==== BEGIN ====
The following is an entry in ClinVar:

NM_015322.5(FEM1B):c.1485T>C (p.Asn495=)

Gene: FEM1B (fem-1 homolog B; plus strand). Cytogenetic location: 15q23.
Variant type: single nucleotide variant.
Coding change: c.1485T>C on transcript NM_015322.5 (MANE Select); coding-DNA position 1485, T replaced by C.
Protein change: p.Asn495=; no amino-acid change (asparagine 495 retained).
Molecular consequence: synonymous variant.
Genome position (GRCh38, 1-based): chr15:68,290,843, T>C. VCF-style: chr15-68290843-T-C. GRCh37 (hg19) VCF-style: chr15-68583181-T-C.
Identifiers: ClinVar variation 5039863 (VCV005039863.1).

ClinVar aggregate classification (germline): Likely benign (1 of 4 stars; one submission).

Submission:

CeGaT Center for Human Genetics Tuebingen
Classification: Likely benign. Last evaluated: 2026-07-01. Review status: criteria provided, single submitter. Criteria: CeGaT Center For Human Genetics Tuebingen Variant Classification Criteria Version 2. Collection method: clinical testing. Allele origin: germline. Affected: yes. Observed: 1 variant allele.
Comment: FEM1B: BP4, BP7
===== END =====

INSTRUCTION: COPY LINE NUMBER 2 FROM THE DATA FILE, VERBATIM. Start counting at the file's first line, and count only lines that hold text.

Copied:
NM_015322.5(FEM1B):c.1485T>C (p.Asn495=)